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Emergency Lighting Requirements

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emergency lighting requirements

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Spirit offers a complete LED lighting upgrade for large commercial clients (100+ light fixtures), including a like-for-like upgrade of emergency lighting. This service comes at no upfront cost to the client and is paid off through a proportion of the bill savings over 5 years.

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Our free Emergency Lighting Guide gives a very good overview of emergency lighting. You may also wish to visit these pages on our website:

What is emergency lighting?

Emergency lighting is lighting which operates in the event of a mains power failure. As a minimum, emergency lighting must include emergency escape lighting, the purpose of which is to prevent panic and allow safe passage out of the building, particularly in the case of a genuine emergency situation such as fire.

However, emergency lighting may also be designed to allow the occupants of the building to ‘stay put’, for example in the event that mains power fails, but there is no emergency requiring evacuation. The procedures in place during the operation of this ‘stay put’ strategy will depend on levels of daylighting and whether the emergency lighting is provided as full standby lighting or only as emergency safety lighting.

Regulatory framework

The main guidance document covering Emergency Lighting is BS 5266-1:2016, Emergency Lighting – Part 1: Code of practice for the emergency lighting of premises

There are two supporting ‘system standards’:

  • BS EN 1838:2013 Lighting applications – Emergency lighting, which specifies the illumination to be provided by emergency lighting (including illuminance, duration and colour);
  • BS EN 50172: 2004 Emergency escape lighting systems, specifying the minimum provision and testing for different premises.

There are also three supporting ‘product standards’:

  • BS EN 60598-2-22:2014 Luminaires for emergency lighting, which sets out the specifications required for emergency luminaires;
  • BS EN 62034:2012 Automatic test systems for battery powered emergency escape lighting;
  • BS EN 50181:2001 Central power supply systems.

The main standards to review are BS5266 and BS EN60598, as well as  BS 5499-10:2014 Guidance for the selection and use of safety signs and fire safety notices.

Who is responsible for emergency lighting?

UK legislation imposes a duty on persons, including employers and other persons with control of premises, to carry out risk assessments and to take such precautions as to ensure as far as reasonably practicable the safety of the occupants.

These measures include the provision of safe means of escape, including emergency escape routes and exits, together with compliant signage. Sufficient emergency lighting needs to be provided where people are particularly exposed to danger (e.g. in an operating theatre, or using hazardous machinery etc).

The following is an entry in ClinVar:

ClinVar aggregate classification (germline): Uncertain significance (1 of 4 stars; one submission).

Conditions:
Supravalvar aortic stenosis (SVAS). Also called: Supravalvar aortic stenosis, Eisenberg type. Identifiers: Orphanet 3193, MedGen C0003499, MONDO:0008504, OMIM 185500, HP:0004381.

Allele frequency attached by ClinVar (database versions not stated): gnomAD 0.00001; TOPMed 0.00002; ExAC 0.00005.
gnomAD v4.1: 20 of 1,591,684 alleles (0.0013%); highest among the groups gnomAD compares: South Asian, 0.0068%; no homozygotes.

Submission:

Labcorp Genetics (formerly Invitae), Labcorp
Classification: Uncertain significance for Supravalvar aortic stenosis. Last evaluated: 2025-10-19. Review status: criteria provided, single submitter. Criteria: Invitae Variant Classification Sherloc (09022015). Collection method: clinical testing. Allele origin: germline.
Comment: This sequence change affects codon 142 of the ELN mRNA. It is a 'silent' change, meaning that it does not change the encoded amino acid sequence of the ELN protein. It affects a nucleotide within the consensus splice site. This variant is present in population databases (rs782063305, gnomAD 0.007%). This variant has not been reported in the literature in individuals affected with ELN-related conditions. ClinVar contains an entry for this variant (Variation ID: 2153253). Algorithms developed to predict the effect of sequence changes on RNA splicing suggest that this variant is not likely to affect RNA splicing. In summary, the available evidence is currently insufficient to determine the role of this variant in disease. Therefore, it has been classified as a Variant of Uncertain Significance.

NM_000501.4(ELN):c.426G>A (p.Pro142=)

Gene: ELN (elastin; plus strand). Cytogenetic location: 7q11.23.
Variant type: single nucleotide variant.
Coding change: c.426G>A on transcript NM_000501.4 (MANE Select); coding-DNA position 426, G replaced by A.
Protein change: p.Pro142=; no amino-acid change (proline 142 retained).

Every building should have a responsible person – a delegated individual who is responsible for the provision and operation of appropriate emergency lighting. Note that this may or may not be the same ‘responsible person’ for fire safety, as defined in the Regulatory Reform (Fire Safety) Order 2005.

Key terms

Here are a few of the main terms relevant to emergency lighting design:

  • emergency escape lighting: that part of emergency lighting that provides illumination for the safety of people leaving a location or attempting to terminate a potentially dangerous process before doing so (also provides lighting for location and use of fire fighting equipment, safety equipment);
  • emergency lighting: lighting provided for use when the supply to the normal lighting fails;
  • emergency safety lighting: that part of emergency lighting that provides illumination for the safety of people staying in a premises when the supply to the normal lighting fails;
  • escape route: route designated for escape to a place of safety in the event of an emergency;
  • final exit: terminal point of an escape route;
  • high risk task area lighting: that part of emergency escape lighting that provides illumination for the safety of people involved in a potentially dangerous process or situation and to enable proper shut-down procedures for the safety of the operator and other occupants of the premises;
  • open area lighting: that part of emergency escape lighting provided to avoid panic and provide illumination allowing people to reach a place where an escape route can be identified;
  • standby lighting: that part of emergency lighting provided to enable normal activities to continue substantially unchanged.

Types of emergency lighting

Emergency lighting is provided by light fittings (luminaires). There are three types, as follows:

  • maintained emergency luminaire: this is a luminaire in which the emergency illumination is provided by a lamp that also operates in ‘normal’ lighting mode;